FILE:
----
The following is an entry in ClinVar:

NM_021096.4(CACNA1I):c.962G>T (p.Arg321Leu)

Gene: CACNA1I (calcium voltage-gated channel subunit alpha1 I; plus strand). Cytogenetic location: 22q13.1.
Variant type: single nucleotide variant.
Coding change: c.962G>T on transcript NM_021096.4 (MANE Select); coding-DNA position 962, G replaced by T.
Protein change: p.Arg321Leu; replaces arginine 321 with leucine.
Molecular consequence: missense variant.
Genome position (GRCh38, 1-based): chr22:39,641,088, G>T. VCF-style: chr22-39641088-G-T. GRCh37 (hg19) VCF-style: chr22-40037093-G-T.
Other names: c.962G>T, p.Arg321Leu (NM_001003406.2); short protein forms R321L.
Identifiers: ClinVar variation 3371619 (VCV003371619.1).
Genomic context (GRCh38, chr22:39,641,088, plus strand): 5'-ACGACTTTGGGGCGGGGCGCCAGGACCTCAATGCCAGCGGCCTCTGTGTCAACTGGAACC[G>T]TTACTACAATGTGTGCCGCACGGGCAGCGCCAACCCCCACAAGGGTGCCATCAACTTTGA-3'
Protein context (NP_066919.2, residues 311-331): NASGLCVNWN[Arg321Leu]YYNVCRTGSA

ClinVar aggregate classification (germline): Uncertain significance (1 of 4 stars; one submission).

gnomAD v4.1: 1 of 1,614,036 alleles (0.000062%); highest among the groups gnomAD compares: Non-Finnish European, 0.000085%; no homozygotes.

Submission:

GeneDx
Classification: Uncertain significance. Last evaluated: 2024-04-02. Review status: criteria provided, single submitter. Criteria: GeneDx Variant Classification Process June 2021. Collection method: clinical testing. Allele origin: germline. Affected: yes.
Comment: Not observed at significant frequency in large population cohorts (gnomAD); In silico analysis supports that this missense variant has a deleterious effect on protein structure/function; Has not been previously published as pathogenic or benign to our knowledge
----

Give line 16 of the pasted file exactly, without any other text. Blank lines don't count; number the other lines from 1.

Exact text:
GeneDx